PHILADELPHIA -- In a show of brotherly love, several of the city's supermarkets are helping Philadelphians become healthier and lose weight by eating more fruits and vegetables.
The partnering of city government and retailers -- Pathmark and ShopRite among them -- began shortly after Mayor John Street learned some grim news about his constituents. About two years ago, the home of the cheesesteak and hoagie was designated America's fattest city by Men's Fitness magazine.
Street appointed public health educator and certified health-education specialist Gwen Foster, M.P.H., to the newly created post of Health and Fitness Czar. He also created the Fun, Fit and Free Health Initiative Plan to help motivate and educate residents on the benefits of health and fitness.
Foster, noting Street's proactivity about health, said the mayor had planned on starting the initiative even before Men's Fitness published its dire assessment.
What should conscientious Philadelphians be focusing on? Produce is at the top of the list, neck and neck with increased activity and exercise, said Foster. The simple, yet elusive, goal is to make Philadelphia a model by becoming one of the healthiest cities in the nation.
"We've discovered that most people give lip service to fitness," Foster told SN. "This is why it's important that we participate with supermarkets. We need to provide people with the skills to prepare produce so it's appealing to their taste buds."
At Fresh Fields/Whole Food Markets' Callowhill unit, cooking demonstrations held in the store have been emphasizing healthy eating, and include a focus on produce, according to Shari Stern, marketing specialist and community liaison.
"It's a matter of learning how to prepare produce properly," she said. "People taste it and they like it."
So much so, says Stern, that even after the cooking sessions are over, she continues to see some participants -- who've now become dedicated customers.
"There's a woman who lost 50 pounds, and she's in here all the time," Stern said. "People who've turned towards a healthier lifestyle come to our store because we have such a wide variety and alternatives to high-fat meals. These people got to know each other from the workshops and they shop and socialize here. It's a gathering and meeting place."
Stern credits some of the city's changed eating habits to various health educators, such as Johnetta Frazier, M.S., who present the store's workshops.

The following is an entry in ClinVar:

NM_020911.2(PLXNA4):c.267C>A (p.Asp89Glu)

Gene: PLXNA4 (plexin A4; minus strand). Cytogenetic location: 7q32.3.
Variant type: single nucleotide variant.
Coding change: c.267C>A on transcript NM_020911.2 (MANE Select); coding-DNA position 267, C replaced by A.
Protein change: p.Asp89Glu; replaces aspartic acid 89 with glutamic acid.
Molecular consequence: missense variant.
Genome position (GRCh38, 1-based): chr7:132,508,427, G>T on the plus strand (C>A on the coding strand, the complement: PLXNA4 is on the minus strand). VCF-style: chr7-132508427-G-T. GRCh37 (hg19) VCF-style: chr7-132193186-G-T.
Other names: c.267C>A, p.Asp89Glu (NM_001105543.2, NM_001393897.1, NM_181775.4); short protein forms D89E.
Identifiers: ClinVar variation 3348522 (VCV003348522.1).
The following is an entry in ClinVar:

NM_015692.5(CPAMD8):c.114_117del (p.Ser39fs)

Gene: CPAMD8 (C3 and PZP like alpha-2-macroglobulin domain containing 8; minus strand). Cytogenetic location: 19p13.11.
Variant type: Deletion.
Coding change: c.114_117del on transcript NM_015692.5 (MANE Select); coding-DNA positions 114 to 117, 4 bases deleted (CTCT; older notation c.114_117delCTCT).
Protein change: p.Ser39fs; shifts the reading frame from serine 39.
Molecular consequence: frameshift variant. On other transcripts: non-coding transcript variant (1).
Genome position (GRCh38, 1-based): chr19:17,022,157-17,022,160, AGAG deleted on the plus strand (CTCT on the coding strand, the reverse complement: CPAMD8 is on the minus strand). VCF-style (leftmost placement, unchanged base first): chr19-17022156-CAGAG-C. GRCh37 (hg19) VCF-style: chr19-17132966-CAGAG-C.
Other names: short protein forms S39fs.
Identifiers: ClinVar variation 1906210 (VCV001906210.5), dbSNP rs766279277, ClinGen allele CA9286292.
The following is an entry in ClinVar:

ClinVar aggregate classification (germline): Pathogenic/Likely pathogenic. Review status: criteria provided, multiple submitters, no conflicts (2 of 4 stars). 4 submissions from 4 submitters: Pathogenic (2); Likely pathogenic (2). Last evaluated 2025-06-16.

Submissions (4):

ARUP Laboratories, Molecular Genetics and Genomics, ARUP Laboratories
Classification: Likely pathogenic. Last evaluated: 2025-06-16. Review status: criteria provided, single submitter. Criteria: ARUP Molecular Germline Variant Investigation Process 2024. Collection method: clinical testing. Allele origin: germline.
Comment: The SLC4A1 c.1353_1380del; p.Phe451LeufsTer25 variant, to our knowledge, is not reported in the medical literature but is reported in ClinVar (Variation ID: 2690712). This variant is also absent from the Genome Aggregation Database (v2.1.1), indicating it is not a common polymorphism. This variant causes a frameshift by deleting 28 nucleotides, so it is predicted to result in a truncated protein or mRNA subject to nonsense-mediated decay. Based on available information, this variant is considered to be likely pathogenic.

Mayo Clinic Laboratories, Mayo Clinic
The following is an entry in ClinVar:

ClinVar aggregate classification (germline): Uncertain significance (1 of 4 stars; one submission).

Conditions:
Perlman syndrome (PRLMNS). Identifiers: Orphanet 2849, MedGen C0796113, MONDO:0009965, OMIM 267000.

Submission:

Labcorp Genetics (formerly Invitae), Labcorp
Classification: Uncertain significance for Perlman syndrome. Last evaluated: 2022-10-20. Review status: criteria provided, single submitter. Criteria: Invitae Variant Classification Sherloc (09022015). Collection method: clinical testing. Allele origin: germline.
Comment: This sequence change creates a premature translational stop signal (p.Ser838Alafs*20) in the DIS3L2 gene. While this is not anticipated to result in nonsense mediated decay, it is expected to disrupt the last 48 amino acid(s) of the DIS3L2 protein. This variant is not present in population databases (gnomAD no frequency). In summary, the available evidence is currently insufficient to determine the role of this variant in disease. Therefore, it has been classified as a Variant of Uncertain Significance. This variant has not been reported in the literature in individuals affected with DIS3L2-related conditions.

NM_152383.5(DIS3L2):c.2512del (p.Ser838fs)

Several times a year, Frazier conducts grocery tours, which include instruction on how to read food labels for nutritional content and learning the advantages of shopping the store's perimeter where the fruits and vegetables are located. Her hands-on cooking demos, which emphasize fruits, vegetables and grains, usually draw between 15 and 25 people.
"I never realized how many people were unaware you didn't have to cook vegetables for a long time," she said, adding that many of the participants are "retraining their taste buds away from mushy broccoli" to appreciate a fresh salad that Frazier makes with chopped kale, red pepper, garlic, lemon juice and olive oil.
"People love it every time I've made it," she said, adding that the program's busy attendees quickly see the benefit of fresh packaged greens "even if they have to pay the extra money." Health and Fitness Czar Foster concurred.
"Most people are beyond amazed that what we prepare contains no animal protein," she said.
Like Stern, Frazier has noticed that, right after one of her demos, participants grab a cart and begin shopping once they realize that several purchases will allow them to replicate at home what they've just experienced in the store.
"For a lot of people, shopping is more of a burden, rather than an educational or pleasurable experience," she said, suggesting that retailers need "to educate, hold workshops, do whatever they have to do to tell people" about the food resources available to consumers.
The dozen or so independently owned ShopRite supermarkets that are also participating in Mayor Street's initiative are about to launch and educational pilot program. Called the "Health Trip," the effort involves about 7,000 students, 1,000 parents, 50 M.S.-level educators and 200 teachers throughout 13 Philadelphia elementary and high schools.
These ShopRites will provide -- to students who achieve certain goals and awareness about their eating habits during the program -- shopping incentive gifts, according to Orien Reid, a spokeswoman for the chain. The ShopRite gift certificates will have a value ranging from $5 for students to $20 for parents.
The Health Trip's overall travel concept allows students to visit fictitious sites such as Las Veggies, Nev., while learning how fruits and vegetables grow and what nutritional value they contain. And the kids, along with their parents, will learn how to prepare foods at designated high school cafeterias, for which ShopRite is donating the food.
Reid noted that these stores' bulletin boards are filled with information about the program, which she envisions spreading to more schools in the future.
"The program aims, in addition to encouraging more exercise, to change eating habits and nutritional education in a compelling way," Reid said. However, what's key for Reid is how the program ultimately has an impact on ShopRite store owners.